You also assert that the requested information is protected by section 552.108 of the Government Code. Section 552.108(a)(1) provides that information held by a law enforcement agency that deals with the detection, investigation, or prosecution of crime is excepted from required public disclosure if release of the information would interfere with the detection, investigation, or prosecution of crime. The comptroller is a law enforcement agency for purposes of administering the Tax Code. A&T Consultants, Inc. v. Sharp, 904 S.W.2d 668, 678-679 (Tex. 1995). In A&T Consultants, the court agreed that the comptroller uses audits to further the comptroller's law enforcement objectives.
Generally, a governmental body claiming an exception under section 552.108 must reasonably explain, if the information does not supply the explanation on its face, how and why the release of the requested information would interfere with law enforcement. See Gov't Code §§ 552.108(a), (b), .301(b)(1); see also Ex parte Pruitt, 551 S.W.2d 706 (Tex. 1977). You explain that some of the requested information, which you have marked, pertains to an ongoing tax examination into the sales and use tax liability of the specified taxpayer, as well as that of other taxpayers. Based on these representations, we conclude that you may withhold portions of the requested information under section 552.108(a)(1) as release of the information "would interfere with the detection, investigation, or prosecution of crime." We have marked the information which you may withhold under section 552.108(a)(1).
You also assert that portions of the submitted information are protected under section 552.116. Section 552.116 of the Government Code, as amended by the Seventy-sixth Legislature, provides in relevant part:
(a) An audit working paper of an audit of the state auditor or the auditor of a state agency or institution of higher education as defined by Section 61.003, Education Code, is excepted from [required public disclosure]. If information in an audit working paper is also maintained in another record, that other record is not excepted from [required public disclosure] by this section.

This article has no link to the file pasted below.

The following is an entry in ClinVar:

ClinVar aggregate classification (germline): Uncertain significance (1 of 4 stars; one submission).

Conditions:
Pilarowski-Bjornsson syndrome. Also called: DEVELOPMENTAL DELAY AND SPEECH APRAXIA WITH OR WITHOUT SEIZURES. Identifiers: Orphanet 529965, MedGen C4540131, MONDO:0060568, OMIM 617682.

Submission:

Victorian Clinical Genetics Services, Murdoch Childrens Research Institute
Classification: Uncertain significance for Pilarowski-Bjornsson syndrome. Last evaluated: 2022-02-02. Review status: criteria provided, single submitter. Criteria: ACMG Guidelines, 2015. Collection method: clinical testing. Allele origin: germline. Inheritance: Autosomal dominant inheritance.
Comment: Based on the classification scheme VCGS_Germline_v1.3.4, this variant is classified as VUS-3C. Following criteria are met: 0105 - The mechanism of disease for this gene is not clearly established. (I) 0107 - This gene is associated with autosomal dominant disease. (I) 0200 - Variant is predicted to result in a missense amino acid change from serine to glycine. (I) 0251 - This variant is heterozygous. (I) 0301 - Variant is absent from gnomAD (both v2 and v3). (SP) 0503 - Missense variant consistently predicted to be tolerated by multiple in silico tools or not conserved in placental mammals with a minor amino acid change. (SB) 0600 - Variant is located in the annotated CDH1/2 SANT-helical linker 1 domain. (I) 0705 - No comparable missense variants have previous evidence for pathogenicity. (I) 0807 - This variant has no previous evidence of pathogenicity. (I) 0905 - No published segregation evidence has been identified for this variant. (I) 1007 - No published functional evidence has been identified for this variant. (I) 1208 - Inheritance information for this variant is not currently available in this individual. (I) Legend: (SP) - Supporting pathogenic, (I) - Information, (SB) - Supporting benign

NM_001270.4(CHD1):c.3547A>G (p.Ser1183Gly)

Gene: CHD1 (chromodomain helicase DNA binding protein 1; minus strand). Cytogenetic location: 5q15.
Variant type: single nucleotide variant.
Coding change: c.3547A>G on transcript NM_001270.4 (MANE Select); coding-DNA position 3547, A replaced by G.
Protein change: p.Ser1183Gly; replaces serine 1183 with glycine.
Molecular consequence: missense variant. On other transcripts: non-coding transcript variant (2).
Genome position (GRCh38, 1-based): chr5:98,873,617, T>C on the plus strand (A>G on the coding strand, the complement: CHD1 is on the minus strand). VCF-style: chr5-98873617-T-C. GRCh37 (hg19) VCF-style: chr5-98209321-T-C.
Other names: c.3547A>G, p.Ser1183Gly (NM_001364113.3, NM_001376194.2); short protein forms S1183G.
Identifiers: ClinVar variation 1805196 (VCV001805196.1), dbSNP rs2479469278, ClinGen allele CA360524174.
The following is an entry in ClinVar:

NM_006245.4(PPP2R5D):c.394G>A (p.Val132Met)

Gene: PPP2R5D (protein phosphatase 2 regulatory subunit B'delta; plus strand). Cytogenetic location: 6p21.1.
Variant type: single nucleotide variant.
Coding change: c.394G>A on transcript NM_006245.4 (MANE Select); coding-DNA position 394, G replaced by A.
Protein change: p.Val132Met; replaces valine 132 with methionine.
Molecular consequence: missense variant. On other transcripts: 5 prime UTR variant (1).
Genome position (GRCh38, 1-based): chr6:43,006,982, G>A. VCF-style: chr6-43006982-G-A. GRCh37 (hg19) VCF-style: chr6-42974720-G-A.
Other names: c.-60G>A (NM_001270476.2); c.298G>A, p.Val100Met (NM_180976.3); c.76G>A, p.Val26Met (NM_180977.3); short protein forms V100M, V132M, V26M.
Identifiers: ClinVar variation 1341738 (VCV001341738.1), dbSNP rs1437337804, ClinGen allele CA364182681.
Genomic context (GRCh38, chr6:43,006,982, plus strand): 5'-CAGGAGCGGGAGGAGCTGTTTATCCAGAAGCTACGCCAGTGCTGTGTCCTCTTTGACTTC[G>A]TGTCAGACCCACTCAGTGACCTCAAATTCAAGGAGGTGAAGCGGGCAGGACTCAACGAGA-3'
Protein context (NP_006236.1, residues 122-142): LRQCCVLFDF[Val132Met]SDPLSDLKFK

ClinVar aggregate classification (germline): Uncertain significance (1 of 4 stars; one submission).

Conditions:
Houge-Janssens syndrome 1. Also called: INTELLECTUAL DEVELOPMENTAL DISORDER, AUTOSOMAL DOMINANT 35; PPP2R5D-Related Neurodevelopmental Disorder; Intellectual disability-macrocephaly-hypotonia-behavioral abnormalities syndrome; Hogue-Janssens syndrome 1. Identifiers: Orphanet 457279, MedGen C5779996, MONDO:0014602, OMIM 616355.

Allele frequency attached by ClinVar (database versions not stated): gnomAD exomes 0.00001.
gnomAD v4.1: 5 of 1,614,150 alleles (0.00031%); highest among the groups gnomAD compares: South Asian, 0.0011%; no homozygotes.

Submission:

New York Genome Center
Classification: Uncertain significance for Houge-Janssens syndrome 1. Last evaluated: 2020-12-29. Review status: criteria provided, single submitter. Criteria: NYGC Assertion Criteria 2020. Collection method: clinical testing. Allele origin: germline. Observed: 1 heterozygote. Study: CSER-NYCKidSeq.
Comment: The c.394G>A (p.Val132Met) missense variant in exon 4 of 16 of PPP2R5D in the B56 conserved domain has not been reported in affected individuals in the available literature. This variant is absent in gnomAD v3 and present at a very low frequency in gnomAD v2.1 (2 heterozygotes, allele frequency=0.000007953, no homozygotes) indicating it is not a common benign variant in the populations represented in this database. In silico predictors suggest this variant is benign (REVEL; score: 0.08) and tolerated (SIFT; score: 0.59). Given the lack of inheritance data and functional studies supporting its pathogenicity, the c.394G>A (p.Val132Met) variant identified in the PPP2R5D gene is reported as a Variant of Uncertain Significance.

(b) In this section:
(1) "Audit" means an audit authorized or required by a statute of this state or the United States and includes an investigation.
(2) "Audit working paper" includes all information, documentary or otherwise, prepared or maintained in conducting an audit or preparing an audit report, including:
(A) intra-agency and interagency communications; and
(B) drafts of the audit report or portions of those drafts.
Gov't Code § 552.116. You further assert that the comptroller may rely on section 552.116 to withhold from disclosure the reasons for ongoing audits or examinations of taxpayers. See A&T Consultants, 904 S.W.2d at 678-679. After reviewing the customs information, we conclude that you have not demonstrated that the customs information amounts to an "audit working paper." Furthermore, the information does not disclose the reasons for ongoing audits or examinations of taxpayers. Therefore, you may not withhold the customs information under section 552.116.
You have also submitted a representative sample of a draft document which you assert is protected by section 552.111.(4) Section 552.111 excepts "an interagency or intraagency memorandum or letter that would not be available by law to a party in litigation with the agency." In Open Records Decision No. 615 (1993), this office reexamined the predecessor to the section 552.111 exception in light of the decision in Texas Department of Public Safety v. Gilbreath, 842 S.W.2d 408 (Tex. App.-Austin 1992, no writ), and held that section 552.111 excepts only those internal communications consisting of advice, recommendations, opinions, and other material reflecting the policymaking processes of the governmental body. This exception does not except from disclosure purely factual information that is severable from the opinion portions of the communication. See id.
Furthermore, in Open Records Decision No. 559 (1990), this office concluded that a preliminary draft of a document that is intended for public release in final form necessarily represents the advice, opinion, and recommendation of the drafter as to the form and content of the final document and as such could be withheld pursuant to the statutory predecessor to section 552.111. Thus, section 552.111 also excepts draft documents to the extent that the draft documents pertain to the policymaking function of the governmental body. Having reviewed the submitted document, we conclude that the document does not reflect the policymaking processes of the comptroller. The sample draft is merely correspondence in which the comptroller requests information, and you have not explained how this information relates to policymaking. Thus, the document may not be withheld under section 552.111 of the Government Code.